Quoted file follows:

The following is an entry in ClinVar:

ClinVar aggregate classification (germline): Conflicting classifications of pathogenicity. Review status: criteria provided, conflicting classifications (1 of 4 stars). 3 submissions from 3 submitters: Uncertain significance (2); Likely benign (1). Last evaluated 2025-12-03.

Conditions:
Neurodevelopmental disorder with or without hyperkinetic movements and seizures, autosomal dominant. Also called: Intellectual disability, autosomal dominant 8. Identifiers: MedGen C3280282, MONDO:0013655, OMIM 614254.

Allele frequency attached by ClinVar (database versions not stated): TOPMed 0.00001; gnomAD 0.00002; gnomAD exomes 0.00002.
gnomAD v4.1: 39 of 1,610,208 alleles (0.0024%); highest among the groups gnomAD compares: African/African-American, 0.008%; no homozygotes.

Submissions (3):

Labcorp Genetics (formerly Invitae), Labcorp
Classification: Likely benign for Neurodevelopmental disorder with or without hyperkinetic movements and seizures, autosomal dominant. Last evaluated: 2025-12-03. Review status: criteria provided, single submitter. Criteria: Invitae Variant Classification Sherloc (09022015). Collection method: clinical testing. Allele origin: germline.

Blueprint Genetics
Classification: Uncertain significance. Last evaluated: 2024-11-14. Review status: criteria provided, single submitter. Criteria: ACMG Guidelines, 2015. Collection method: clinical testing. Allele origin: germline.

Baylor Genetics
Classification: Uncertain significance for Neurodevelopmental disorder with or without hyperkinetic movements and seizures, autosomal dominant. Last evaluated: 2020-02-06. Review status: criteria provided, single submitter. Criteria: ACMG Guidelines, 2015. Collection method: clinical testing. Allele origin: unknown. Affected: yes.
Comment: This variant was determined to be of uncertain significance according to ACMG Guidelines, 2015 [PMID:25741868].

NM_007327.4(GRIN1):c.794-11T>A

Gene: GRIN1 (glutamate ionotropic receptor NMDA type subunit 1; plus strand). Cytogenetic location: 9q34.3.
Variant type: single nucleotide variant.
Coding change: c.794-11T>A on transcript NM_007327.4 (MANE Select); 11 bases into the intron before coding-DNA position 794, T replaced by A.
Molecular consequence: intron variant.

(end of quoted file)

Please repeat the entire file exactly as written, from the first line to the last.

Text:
The following is an entry in ClinVar:

ClinVar aggregate classification (germline): Conflicting classifications of pathogenicity. Review status: criteria provided, conflicting classifications (1 of 4 stars). 3 submissions from 3 submitters: Uncertain significance (2); Likely benign (1). Last evaluated 2025-12-03.

Conditions:
Neurodevelopmental disorder with or without hyperkinetic movements and seizures, autosomal dominant. Also called: Intellectual disability, autosomal dominant 8. Identifiers: MedGen C3280282, MONDO:0013655, OMIM 614254.

Allele frequency attached by ClinVar (database versions not stated): TOPMed 0.00001; gnomAD 0.00002; gnomAD exomes 0.00002.
gnomAD v4.1: 39 of 1,610,208 alleles (0.0024%); highest among the groups gnomAD compares: African/African-American, 0.008%; no homozygotes.

Submissions (3):

Labcorp Genetics (formerly Invitae), Labcorp
Classification: Likely benign for Neurodevelopmental disorder with or without hyperkinetic movements and seizures, autosomal dominant. Last evaluated: 2025-12-03. Review status: criteria provided, single submitter. Criteria: Invitae Variant Classification Sherloc (09022015). Collection method: clinical testing. Allele origin: germline.

Blueprint Genetics
Classification: Uncertain significance. Last evaluated: 2024-11-14. Review status: criteria provided, single submitter. Criteria: ACMG Guidelines, 2015. Collection method: clinical testing. Allele origin: germline.

Baylor Genetics
Classification: Uncertain significance for Neurodevelopmental disorder with or without hyperkinetic movements and seizures, autosomal dominant. Last evaluated: 2020-02-06. Review status: criteria provided, single submitter. Criteria: ACMG Guidelines, 2015. Collection method: clinical testing. Allele origin: unknown. Affected: yes.
Comment: This variant was determined to be of uncertain significance according to ACMG Guidelines, 2015 [PMID:25741868].

NM_007327.4(GRIN1):c.794-11T>A

Gene: GRIN1 (glutamate ionotropic receptor NMDA type subunit 1; plus strand). Cytogenetic location: 9q34.3.
Variant type: single nucleotide variant.
Coding change: c.794-11T>A on transcript NM_007327.4 (MANE Select); 11 bases into the intron before coding-DNA position 794, T replaced by A.
Molecular consequence: intron variant.